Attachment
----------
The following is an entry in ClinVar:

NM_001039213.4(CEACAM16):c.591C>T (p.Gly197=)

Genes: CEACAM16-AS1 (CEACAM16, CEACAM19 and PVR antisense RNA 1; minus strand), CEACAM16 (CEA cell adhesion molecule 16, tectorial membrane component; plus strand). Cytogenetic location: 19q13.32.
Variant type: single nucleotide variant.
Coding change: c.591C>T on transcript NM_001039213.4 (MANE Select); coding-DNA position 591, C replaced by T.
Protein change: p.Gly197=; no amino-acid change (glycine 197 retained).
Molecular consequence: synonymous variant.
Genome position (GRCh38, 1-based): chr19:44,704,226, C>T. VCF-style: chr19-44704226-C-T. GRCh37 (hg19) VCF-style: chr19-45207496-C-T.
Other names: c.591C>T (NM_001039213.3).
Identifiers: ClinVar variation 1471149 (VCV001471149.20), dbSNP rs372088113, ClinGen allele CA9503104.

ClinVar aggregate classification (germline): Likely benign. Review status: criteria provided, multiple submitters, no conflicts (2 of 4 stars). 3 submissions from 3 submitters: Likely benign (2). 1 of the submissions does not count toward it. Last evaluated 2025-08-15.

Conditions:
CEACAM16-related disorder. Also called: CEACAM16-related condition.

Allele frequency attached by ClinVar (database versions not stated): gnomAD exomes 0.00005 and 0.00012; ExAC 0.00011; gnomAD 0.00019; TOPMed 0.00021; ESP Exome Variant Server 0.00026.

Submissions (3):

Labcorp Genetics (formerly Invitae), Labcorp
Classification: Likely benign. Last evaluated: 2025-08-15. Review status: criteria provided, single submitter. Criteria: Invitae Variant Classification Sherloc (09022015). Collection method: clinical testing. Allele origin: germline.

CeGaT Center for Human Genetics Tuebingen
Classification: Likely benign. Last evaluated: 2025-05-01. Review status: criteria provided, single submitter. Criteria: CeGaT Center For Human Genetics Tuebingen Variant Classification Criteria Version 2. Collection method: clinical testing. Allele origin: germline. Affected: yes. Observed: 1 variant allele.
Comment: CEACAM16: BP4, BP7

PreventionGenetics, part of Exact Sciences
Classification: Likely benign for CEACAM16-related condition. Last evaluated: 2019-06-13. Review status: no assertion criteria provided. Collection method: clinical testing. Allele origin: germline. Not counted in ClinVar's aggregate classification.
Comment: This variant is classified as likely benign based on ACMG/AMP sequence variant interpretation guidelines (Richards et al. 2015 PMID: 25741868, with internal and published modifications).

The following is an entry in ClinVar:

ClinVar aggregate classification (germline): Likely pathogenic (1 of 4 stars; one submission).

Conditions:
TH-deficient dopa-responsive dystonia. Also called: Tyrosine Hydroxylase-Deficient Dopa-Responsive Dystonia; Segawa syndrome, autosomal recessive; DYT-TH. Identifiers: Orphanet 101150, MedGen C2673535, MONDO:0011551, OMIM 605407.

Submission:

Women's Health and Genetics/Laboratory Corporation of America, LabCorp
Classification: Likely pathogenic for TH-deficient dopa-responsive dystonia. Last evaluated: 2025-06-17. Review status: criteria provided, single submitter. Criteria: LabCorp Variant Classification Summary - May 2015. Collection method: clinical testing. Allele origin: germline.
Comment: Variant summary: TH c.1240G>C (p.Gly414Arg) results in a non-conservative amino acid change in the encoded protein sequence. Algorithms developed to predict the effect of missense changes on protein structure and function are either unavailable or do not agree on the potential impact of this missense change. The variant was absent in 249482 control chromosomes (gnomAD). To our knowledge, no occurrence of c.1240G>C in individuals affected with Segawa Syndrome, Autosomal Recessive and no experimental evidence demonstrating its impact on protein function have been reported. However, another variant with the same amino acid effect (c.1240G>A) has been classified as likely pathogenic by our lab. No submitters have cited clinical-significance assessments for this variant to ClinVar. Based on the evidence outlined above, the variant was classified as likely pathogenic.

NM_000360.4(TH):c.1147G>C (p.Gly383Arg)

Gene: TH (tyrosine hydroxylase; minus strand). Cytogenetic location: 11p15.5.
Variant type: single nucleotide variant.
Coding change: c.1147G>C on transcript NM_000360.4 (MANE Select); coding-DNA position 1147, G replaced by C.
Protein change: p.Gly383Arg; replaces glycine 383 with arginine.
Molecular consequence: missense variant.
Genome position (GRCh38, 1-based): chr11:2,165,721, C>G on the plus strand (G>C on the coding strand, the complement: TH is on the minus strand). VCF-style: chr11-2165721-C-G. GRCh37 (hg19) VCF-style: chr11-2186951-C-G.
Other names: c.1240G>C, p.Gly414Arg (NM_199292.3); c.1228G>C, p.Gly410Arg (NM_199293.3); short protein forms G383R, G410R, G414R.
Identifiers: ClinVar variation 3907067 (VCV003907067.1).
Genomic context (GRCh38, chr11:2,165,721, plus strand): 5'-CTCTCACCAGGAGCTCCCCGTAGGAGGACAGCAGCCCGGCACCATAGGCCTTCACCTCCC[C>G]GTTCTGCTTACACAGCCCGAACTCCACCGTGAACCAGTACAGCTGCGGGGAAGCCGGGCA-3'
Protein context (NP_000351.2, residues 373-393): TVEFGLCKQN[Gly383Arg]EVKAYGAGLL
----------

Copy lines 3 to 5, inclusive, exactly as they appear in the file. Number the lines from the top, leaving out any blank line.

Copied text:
Genes: CEACAM16-AS1 (CEACAM16, CEACAM19 and PVR antisense RNA 1; minus strand), CEACAM16 (CEA cell adhesion molecule 16, tectorial membrane component; plus strand). Cytogenetic location: 19q13.32.
Variant type: single nucleotide variant.
Coding change: c.591C>T on transcript NM_001039213.4 (MANE Select); coding-DNA position 591, C replaced by T.